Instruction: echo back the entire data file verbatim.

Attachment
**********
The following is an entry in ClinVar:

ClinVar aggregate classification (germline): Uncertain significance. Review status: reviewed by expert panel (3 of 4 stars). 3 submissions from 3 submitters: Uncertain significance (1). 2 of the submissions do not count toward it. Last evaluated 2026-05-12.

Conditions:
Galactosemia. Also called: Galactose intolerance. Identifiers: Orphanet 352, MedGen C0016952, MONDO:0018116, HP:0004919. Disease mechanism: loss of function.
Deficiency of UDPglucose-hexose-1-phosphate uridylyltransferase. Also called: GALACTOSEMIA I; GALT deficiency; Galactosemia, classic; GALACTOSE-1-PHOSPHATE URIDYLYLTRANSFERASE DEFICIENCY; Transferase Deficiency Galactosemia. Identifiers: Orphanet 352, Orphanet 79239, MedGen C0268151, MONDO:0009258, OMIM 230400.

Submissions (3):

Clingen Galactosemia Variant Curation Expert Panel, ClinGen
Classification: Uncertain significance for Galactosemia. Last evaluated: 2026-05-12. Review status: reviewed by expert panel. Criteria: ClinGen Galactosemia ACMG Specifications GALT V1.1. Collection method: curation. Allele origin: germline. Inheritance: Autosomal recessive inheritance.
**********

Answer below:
The following is an entry in ClinVar:

ClinVar aggregate classification (germline): Uncertain significance. Review status: reviewed by expert panel (3 of 4 stars). 3 submissions from 3 submitters: Uncertain significance (1). 2 of the submissions do not count toward it. Last evaluated 2026-05-12.

Conditions:
Galactosemia. Also called: Galactose intolerance. Identifiers: Orphanet 352, MedGen C0016952, MONDO:0018116, HP:0004919. Disease mechanism: loss of function.
Deficiency of UDPglucose-hexose-1-phosphate uridylyltransferase. Also called: GALACTOSEMIA I; GALT deficiency; Galactosemia, classic; GALACTOSE-1-PHOSPHATE URIDYLYLTRANSFERASE DEFICIENCY; Transferase Deficiency Galactosemia. Identifiers: Orphanet 352, Orphanet 79239, MedGen C0268151, MONDO:0009258, OMIM 230400.

Submissions (3):

Clingen Galactosemia Variant Curation Expert Panel, ClinGen
Classification: Uncertain significance for Galactosemia. Last evaluated: 2026-05-12. Review status: reviewed by expert panel. Criteria: ClinGen Galactosemia ACMG Specifications GALT V1.1. Collection method: curation. Allele origin: germline. Inheritance: Autosomal recessive inheritance.